Chenille: Reality Check Service Dog December 16, 2012Posted by Crazy Mermaid in Delusions, Hallucinations, mental illness, Uncategorized.
Tags: Delusions, Hallucinations, Hearing Voices
I met the cutest service animal the other day at a mental illness support group. She’s a friendly, bouncy Chihuahua named Chenille. I never thought about using a service animal for help with mental illness symptoms, but that’s exactly what she is. She is a reality checker for her master.
As with many people suffering from mental illness, her master’s symptoms include hallucinating. He sees people and things that aren’t there and hears things that aren’t there. Her job is to help him determine what is real and what isn’t.
For example, if there’s someone suddenly sitting in a chair in his living room that he’s never seen before, if she barks he knows it’s a real person. If she doesn’t react, then he’s seeing someone who isn’t really there. The same goes with noises. Dogs are sound-sensitive, and if there’s a lot of racket or unexplained noise, the dog will react to it. If someone calls his name from another room (and he thinks he’s alone in the house), and she doesn’t react, he knows he is hearing things that aren’t there.
What a relief it is to be able to tell reality from fantasy by using the unbiased opinion of a dog.
People not suffering from mental illness take for granted their ability to tell reality from fantasy every waking moment. They can’t appreciate what a gift it is not to have to questions whether what they see or hear is real. If the average person sees someone new sitting in their living room, he doesn’t even have to wonder whether that person is really there. But for people with certain forms of a mental illness, they can’t depend on their eyes to know whether that person is real. It is challenging to live in a world where your mind plays tricks on you. You need help detecting reality. Who better than a dog to do that for you?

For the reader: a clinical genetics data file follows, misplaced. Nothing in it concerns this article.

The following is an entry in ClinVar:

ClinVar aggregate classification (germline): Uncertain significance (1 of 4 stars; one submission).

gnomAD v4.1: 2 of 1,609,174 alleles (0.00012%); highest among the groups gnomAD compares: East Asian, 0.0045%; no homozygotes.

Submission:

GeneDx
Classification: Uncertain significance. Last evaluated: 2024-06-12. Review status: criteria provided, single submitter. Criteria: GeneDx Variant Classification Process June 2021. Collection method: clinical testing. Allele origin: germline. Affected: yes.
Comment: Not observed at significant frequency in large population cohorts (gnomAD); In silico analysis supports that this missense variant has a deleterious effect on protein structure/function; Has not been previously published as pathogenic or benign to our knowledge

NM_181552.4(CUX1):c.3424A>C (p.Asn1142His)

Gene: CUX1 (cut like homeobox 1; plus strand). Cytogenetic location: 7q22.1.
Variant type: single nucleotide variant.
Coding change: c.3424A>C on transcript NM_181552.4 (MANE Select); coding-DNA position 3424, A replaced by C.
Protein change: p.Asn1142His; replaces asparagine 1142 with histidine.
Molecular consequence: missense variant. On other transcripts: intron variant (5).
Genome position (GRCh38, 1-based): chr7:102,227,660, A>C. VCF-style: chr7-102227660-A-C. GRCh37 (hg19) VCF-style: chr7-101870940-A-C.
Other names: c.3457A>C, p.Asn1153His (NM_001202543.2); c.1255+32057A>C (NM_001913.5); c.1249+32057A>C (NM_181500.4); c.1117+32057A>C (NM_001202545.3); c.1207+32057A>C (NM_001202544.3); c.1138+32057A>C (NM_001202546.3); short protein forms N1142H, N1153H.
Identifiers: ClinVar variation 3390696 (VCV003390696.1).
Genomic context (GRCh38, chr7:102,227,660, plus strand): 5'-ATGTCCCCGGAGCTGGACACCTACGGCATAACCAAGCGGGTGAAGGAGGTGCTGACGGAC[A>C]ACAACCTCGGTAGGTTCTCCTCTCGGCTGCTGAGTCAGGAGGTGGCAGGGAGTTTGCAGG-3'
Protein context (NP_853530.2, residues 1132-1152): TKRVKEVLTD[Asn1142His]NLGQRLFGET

Imagine hearing a loud noise coming from the bedroom. Or hearing someone call your name from the room next door that you thought was empty. There’s no one else with you in the house. Or is there? What would it be like not knowing the answer to that question on a regular basis? A dog can be a lifesaver.
People who use the “reality challenged” phrase in jest might want to reconsider whether that term is appropriate, given the fact that certain people are living the embodiment of the true meaning of that phrase. In order to leave a semblance of a normal life, they need a way to tell whether their perceived reality is real.
During the height of my psychotic break with reality, I met someone at a Starbucks for coffee who was probably not real. He was a green-skinned merman who I thought was my long-lost son from 500 years ago. Long story. But the point is that person was as real to me as anyone I have ever met. I sat across a table and had coffee with him for several hours. Now at this juncture of my life, I realize I was probably one of those people you see who are sitting there in a restaurant talking to someone who isn’t there. Imagine going through this every single day of your life. You need an outside, unbiased source to tell you whether that green-skinned merman sitting across from you having coffee is real. For my part, it never dawned on me that it could be anything but real. But what if it wasn’t?
This use of a service animal is a clever and fascinating way to help people manage the symptoms of certain mental illnesses. This is the first time I have ever heard of this use. I wonder if more people could be helped by these service animals.